Modernizing the Cockpit: According to Lyon, Textron highly recommends owners of older aircraft prioritize upgrading their avionics and communications systems, pointing to significant developments in those areas in recent years.

    “State-of-the-art equipment can provide next generation capability for improved pilot situational awareness and airspace management, including CPDLC [Controller-Pilot Data Link Communications] and other useful tools,” he highlights.

    According to Markus Schröcker, Group Director of F/LIST, the compatibility of older systems sometimes presents refurbishment companies with a challenge, and integrating modern avionics into aging aircraft models can pose technical challenges. But these challenges needn’t be insurmountable – they just require extra planning.

    Modernizing the Cabin: After the avionics and comms systems, most operators should consider their onboard experience, Lyon continues, including upgrading the old interior, enhancing cabin connectivity, and more.

    “We've introduced new, stylish and contemporary designs allowing older aircraft to appear brand new and updated at a reasonable cost, while offering the most up-to-date connectivity solutions for passengers during the flight.”

    Thomas Chatfield, CEO of Camber Aviation Management, says that refurbishment work in older aircraft is often driven by satellite communications, the need for Wi-Fi, the latest In-Flight Entertainment (IFE) systems and more capable, intuitive Cabin Management Systems.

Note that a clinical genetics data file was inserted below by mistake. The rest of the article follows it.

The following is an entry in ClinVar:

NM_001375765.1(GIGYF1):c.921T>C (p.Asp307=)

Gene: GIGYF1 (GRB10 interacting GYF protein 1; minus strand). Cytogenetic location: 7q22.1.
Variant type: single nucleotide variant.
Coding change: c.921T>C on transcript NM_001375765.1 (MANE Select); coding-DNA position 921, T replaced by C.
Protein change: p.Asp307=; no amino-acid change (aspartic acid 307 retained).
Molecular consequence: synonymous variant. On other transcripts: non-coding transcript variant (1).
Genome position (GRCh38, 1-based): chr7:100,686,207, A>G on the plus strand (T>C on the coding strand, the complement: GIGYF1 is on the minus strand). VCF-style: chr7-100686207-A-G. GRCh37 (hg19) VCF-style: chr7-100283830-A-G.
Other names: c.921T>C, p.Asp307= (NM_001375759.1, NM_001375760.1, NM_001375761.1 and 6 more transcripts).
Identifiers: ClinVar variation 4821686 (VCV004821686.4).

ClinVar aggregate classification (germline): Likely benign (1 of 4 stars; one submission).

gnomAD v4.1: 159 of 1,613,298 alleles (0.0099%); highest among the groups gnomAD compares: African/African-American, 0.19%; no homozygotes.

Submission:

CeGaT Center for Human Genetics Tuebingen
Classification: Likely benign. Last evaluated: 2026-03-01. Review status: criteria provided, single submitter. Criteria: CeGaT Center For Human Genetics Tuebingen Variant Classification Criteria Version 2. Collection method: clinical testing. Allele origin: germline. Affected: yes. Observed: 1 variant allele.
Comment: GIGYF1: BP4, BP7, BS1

This comes down to more than just data speeds, he adds. It’s also due to a natural desire to upgrade the look of the screens which may still feature an older operating system. Such demand is particularly common “if the owner has children or is working with younger people who have always got the latest technology”, Chatfield explains.

    Cristina Scarlata, Senior Director of Strategic Marketing at ALTO Aviation underscores the importance of evaluating the IFE and CMS, which could be close to obsolescence if an aging aircraft still has its original systems. 

    CMSs from the early 2000s were extremely rigid and could not easily be modified without making significant invasive modifications to the cabin, Scarlata adds. “Today’s CMS/IFE are more focused on modularity and newer technologies like wireless devices and High-Definition video systems.

    “This means that through the use of flexible software and modular components a CMS can be more easily modified if the aircraft changes ownership, or the operator’s tastes or needs have changed.”

    There could also be natural wear and tear on the furnishings in the cabin over the course of a decade or more, which will also need addressing. Schröcker highlights that there are certain areas of the aircraft that wear out more quickly, and therefore should be prioritized. The seats, for example, will need to be refurbished sooner than a wood cabinet.

    F/LIST generally recommends choosing the refurbishment approach that maximizes passenger comfort. “We try to select the highest quality materials and surfaces to achieve a new, modern and – above all – luxurious appearance,” Schröcker says.